Adonis Blues (128+) were mating on Mill Hill on a breezy midday. The count was 110 (about 13 females seen) on the lower slopes and 18 males above the ridge. This was the most I have ever counted on Mill Hill. There were occasional Common Blues on the lower slopes and they were still frequent on the upper meadows so distinguishing the species was not always automatic. The Adonis Blues were evenly spread over the lower slopes and I would estimate their numbers on Mill Hill at 350+. All the females were mating or heavily courting (about to mate).
Blues were still frequently seen and the
figure of 25+
(20 lower, 5
middle and upper Mill Hill) may be under their numbers as I lost count
of them. Meadow Browns (70+)
were still very frequent, but Small Heath
Butterflies (6) were only occasionally
seen, with one Wall Brown that
did not settle for confirmation over the lower slopes. Large
Whites were frequent over the downs,
and at least one Small White
was seen in town. Almost all the whites, even the smaller ones were Large
Whites (although it was not easy to be sure).
About a dozen Speckled Woods
were seen in the scrub in the north-west of Mill Hill. Faded Brown
Argus Butterflies were confirmed occasionally
flitting with the Common Blues
on the top meadow.
A flock of seven Rooks flew over, but headed towards Old Erringham.
With the weather forecast predicting rain for the next week, I ventured up the downs even though the conditions (20.2 ºC at 11:00 am, 83% humidity, Wind Force 4 falling to Force 3, direction southerly at Azimuth 158º) were far from ideal for butterflies.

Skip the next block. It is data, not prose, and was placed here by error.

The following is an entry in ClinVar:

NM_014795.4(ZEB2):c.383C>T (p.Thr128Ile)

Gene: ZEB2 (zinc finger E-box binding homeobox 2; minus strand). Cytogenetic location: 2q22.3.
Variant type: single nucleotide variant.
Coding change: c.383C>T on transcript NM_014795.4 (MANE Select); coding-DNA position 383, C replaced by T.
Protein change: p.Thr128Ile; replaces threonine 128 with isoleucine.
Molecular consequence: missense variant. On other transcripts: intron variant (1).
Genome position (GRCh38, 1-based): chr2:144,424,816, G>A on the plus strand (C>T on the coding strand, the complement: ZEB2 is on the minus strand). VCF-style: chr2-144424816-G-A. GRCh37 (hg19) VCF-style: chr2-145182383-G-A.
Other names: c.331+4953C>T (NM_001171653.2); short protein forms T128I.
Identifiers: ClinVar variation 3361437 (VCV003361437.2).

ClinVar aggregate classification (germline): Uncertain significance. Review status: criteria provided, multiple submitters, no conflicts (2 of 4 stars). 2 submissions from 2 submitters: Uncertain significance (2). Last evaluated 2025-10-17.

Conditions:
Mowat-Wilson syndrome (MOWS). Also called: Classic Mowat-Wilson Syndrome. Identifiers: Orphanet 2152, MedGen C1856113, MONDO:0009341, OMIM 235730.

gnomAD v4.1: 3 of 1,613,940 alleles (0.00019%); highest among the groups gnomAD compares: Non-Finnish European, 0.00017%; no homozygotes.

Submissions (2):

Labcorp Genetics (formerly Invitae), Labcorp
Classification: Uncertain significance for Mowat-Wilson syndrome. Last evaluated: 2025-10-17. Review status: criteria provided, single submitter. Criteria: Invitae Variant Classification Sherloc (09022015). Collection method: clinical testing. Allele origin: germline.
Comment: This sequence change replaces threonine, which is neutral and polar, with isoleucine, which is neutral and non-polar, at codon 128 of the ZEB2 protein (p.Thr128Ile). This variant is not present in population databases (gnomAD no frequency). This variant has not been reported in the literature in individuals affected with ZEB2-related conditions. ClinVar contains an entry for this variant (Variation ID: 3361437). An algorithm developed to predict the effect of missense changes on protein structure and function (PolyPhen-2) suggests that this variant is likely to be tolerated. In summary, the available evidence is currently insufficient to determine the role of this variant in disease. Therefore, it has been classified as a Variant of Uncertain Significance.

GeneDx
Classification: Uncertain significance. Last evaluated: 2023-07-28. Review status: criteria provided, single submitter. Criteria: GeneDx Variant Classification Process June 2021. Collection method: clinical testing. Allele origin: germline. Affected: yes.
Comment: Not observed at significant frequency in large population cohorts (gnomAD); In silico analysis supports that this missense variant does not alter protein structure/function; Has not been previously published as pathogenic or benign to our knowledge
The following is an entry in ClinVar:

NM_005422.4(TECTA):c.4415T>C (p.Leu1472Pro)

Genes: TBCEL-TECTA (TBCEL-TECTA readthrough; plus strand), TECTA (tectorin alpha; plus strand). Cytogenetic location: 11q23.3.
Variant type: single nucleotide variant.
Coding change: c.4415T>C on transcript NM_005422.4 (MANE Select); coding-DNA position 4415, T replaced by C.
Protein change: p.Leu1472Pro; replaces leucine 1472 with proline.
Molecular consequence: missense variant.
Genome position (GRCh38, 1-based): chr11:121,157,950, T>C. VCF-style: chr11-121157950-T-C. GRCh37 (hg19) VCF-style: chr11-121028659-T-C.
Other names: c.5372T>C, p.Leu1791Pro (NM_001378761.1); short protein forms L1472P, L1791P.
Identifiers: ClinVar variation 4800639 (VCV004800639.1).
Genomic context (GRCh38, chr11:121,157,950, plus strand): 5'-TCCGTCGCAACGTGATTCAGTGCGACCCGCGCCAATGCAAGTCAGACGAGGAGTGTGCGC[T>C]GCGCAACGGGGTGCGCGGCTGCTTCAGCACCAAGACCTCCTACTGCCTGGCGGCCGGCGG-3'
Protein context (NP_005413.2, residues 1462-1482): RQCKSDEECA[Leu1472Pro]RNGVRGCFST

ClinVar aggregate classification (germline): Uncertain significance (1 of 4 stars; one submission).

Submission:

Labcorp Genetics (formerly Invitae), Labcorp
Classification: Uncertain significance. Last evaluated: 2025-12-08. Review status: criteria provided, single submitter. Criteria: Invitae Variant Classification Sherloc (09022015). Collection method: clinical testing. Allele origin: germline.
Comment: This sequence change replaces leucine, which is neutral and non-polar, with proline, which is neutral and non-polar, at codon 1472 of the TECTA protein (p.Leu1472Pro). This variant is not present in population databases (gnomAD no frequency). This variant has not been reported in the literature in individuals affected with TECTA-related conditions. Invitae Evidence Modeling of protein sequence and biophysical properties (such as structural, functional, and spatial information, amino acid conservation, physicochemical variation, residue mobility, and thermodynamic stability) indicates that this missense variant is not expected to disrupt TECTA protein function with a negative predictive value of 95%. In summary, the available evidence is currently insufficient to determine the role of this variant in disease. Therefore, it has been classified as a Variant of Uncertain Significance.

|The dead heads of Greater Knapweed could be seen all over the meadows of the upper part of Mill Hill|
most of the butterflies were hiding and the numbers on Mill Hill actually
seen were down from the last visit. The walk did not involve stopping and
the count was Chalkhill Blues (50)
and Adonis Blues (49). The
Blues were thought to be undercounted as just
north of the Reservoir on the upper part of Mill Hill, I instantly saw
one Chalkhill Blue Butterfly,
but I dawdled for a couple of minutes and a further seven appeared out
of nowhere. Only about five
Blues were included and no female Adonis.
Most of these were seen on the lower slopes.
were the most numerous butterfly, but these were in far greater numbers
on the meadow north of the upper car park where an estimated 60 were seen
compared to about 30 on the rest of Mill Hill. These were only a fraction
of the total as they were the ones disturbed from the tall herbs (with
a large amount of Greater Knapweed) in the meadow. Some of the females
were a very dark chocolate brown and much smaller, and there were a confirmed
handful (probably many more) of Brown Argus
|Counts||Chalkhill Blues||Adonis Blues||Common Blues *|
|Lower Slopes of Mill Hill||29||43+||15|
|Pasture (near the stile) at Old Erringham||0||3||3|
|Triangle middle are of Mill Hill||3||3||10+|
|Meadows north of the car park||0||0||60+|
|Passage over the upper part of Mill Hill||8||0||2+|